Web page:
Linked by Thom Holwerda on Wed 19th Jun 2013 23:02 UTC, submitted by M.Onty
Games "Microsoft has sensationally abandoned its controversial plans to restrict the sharing of XBox One games, and has also removed daily online authentication requirements for its forthcoming console", reports The Guardian. They had no choice. Still a good move.
Thread beginning with comment 565001
To view parent comment, click here.
To read all comments associated with this story, please click here.
RE[2]: Hahahahahahaha
by BushLin on Thu 20th Jun 2013 00:01 UTC in reply to "RE: Hahahahahahaha"
BushLin
Member since:
2011-01-26

Well I come from the angle of wanting to keep playing good games regardless of their age.

Can you imagine trying to fire up Civ2 or Super Mario Bros 3 and a message came up saying it couldn't communicate with the game server so fuck you, you can't play?

Microsoft were creating a scenario where a much loved game would be impossible to play in 10-15 years time, let alone 25 years. You will find no promises from Microsoft (prior to the recent reversal) as to how long the system would be supported.

Now I can understand why someone who works in IT would wonder why you'd want to run decades old software but while Amiga OS doesn't cut it for my regular computing needs.... Lemmings is still dam good fun.

With regards to the price of games, I have no problem picking up great games for less than £5 and we're talking huge titles like Red Dead Redemption... just a few years after you perhaps.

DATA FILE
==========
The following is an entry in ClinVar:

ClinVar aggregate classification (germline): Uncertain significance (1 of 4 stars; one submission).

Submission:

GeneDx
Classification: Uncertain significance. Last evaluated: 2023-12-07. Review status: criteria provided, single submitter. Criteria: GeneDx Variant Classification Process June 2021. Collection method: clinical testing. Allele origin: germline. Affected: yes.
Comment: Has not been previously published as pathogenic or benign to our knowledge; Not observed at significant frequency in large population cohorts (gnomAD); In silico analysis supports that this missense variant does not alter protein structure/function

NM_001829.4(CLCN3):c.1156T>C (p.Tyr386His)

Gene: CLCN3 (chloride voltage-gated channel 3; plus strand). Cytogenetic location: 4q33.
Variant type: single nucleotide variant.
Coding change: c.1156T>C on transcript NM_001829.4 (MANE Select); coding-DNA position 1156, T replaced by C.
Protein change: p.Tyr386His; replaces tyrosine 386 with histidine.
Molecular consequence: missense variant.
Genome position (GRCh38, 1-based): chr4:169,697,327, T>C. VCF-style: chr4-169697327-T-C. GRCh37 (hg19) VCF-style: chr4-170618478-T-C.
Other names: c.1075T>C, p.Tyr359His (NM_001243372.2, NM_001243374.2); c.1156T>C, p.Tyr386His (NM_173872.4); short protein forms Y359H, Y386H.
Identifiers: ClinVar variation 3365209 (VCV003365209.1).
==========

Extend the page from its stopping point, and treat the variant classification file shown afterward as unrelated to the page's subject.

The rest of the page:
Reply Parent Score: 9

RE[3]: Hahahahahahaha
by lucas_maximus on Thu 20th Jun 2013 00:18 in reply to "RE[2]: Hahahahahahaha"
lucas_maximus Member since:
2009-08-18

You never mentioned Steam which does exactly the same thing and has been around for 11 years.

I remember it quite clearly when you copy of Half Hife 2 was quite clearly tied to your steam account.

I was 20 at that time and I remember seeing in a record shop (vinyl records and cassettes) that a copy of half life 2 was being sold second hand and I knew whoever picked that up was a fool.

Edited 2013-06-20 00:22 UTC

Reply Parent Score: 3

RE[4]: Hahahahahahaha
by stabbyjones on Thu 20th Jun 2013 00:39 in reply to "RE[3]: Hahahahahahaha"
stabbyjones Member since:
2008-04-15

You could play half life 2 in offline mode. That's how I played it on my cousins steam account.

Sounds like a borrowed game to me...

Reply Parent Score: 3

RE[4]: Hahahahahahaha
by BushLin on Thu 20th Jun 2013 00:41 in reply to "RE[3]: Hahahahahahaha"
BushLin Member since:
2011-01-26

You're right, I didn't mention Steam.

Given the post you replied to why would I buy a game from Steam?

I found (after purchase) that Football Manager 2012 uses Steam to authenticate, needless to say I now check for such things beforehand.

Edited 2013-06-20 00:46 UTC

Reply Parent Score: 2

RE[4]: Hahahahahahaha
by ze_jerkface on Thu 20th Jun 2013 04:08 in reply to "RE[3]: Hahahahahahaha"
ze_jerkface Member since:
2012-06-22

Steam doesn't control the hardware.